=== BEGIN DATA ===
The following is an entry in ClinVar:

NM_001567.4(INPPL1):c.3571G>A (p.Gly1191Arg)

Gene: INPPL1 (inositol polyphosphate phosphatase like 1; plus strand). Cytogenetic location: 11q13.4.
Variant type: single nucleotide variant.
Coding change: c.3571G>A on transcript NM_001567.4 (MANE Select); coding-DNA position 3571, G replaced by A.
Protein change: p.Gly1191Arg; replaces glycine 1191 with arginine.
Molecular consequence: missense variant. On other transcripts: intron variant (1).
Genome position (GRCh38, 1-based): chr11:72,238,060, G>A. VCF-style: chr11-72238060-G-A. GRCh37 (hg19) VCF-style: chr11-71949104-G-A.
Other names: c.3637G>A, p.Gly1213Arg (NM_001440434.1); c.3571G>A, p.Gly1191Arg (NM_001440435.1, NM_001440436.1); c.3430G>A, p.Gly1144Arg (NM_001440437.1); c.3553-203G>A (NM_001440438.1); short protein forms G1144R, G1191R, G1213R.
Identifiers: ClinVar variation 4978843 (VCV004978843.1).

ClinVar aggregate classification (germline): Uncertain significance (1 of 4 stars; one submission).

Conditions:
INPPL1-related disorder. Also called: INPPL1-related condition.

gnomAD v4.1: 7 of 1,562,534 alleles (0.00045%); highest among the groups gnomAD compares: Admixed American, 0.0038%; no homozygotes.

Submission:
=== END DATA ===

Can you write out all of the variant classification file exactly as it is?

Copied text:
The following is an entry in ClinVar:

NM_001567.4(INPPL1):c.3571G>A (p.Gly1191Arg)

Gene: INPPL1 (inositol polyphosphate phosphatase like 1; plus strand). Cytogenetic location: 11q13.4.
Variant type: single nucleotide variant.
Coding change: c.3571G>A on transcript NM_001567.4 (MANE Select); coding-DNA position 3571, G replaced by A.
Protein change: p.Gly1191Arg; replaces glycine 1191 with arginine.
Molecular consequence: missense variant. On other transcripts: intron variant (1).
Genome position (GRCh38, 1-based): chr11:72,238,060, G>A. VCF-style: chr11-72238060-G-A. GRCh37 (hg19) VCF-style: chr11-71949104-G-A.
Other names: c.3637G>A, p.Gly1213Arg (NM_001440434.1); c.3571G>A, p.Gly1191Arg (NM_001440435.1, NM_001440436.1); c.3430G>A, p.Gly1144Arg (NM_001440437.1); c.3553-203G>A (NM_001440438.1); short protein forms G1144R, G1191R, G1213R.
Identifiers: ClinVar variation 4978843 (VCV004978843.1).

ClinVar aggregate classification (germline): Uncertain significance (1 of 4 stars; one submission).

Conditions:
INPPL1-related disorder. Also called: INPPL1-related condition.

gnomAD v4.1: 7 of 1,562,534 alleles (0.00045%); highest among the groups gnomAD compares: Admixed American, 0.0038%; no homozygotes.

Submission: